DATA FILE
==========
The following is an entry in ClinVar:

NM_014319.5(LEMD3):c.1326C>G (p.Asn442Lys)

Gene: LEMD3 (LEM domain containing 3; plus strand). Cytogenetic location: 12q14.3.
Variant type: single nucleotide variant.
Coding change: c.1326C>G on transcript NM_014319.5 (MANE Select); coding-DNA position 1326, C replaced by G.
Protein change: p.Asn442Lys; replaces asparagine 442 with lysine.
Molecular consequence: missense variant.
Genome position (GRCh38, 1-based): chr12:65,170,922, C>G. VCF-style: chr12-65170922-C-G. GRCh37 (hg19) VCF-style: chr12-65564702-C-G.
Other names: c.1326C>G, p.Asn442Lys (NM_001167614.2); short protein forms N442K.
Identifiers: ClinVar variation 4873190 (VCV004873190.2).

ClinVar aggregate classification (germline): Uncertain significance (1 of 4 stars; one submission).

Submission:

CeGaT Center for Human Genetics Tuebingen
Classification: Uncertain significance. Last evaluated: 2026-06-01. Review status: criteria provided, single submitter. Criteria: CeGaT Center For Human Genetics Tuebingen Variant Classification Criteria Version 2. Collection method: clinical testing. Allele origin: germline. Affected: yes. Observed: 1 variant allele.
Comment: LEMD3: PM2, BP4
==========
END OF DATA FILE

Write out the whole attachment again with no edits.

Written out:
The following is an entry in ClinVar:

NM_014319.5(LEMD3):c.1326C>G (p.Asn442Lys)

Gene: LEMD3 (LEM domain containing 3; plus strand). Cytogenetic location: 12q14.3.
Variant type: single nucleotide variant.
Coding change: c.1326C>G on transcript NM_014319.5 (MANE Select); coding-DNA position 1326, C replaced by G.
Protein change: p.Asn442Lys; replaces asparagine 442 with lysine.
Molecular consequence: missense variant.
Genome position (GRCh38, 1-based): chr12:65,170,922, C>G. VCF-style: chr12-65170922-C-G. GRCh37 (hg19) VCF-style: chr12-65564702-C-G.
Other names: c.1326C>G, p.Asn442Lys (NM_001167614.2); short protein forms N442K.
Identifiers: ClinVar variation 4873190 (VCV004873190.2).

ClinVar aggregate classification (germline): Uncertain significance (1 of 4 stars; one submission).

Submission:

CeGaT Center for Human Genetics Tuebingen
Classification: Uncertain significance. Last evaluated: 2026-06-01. Review status: criteria provided, single submitter. Criteria: CeGaT Center For Human Genetics Tuebingen Variant Classification Criteria Version 2. Collection method: clinical testing. Allele origin: germline. Affected: yes. Observed: 1 variant allele.
Comment: LEMD3: PM2, BP4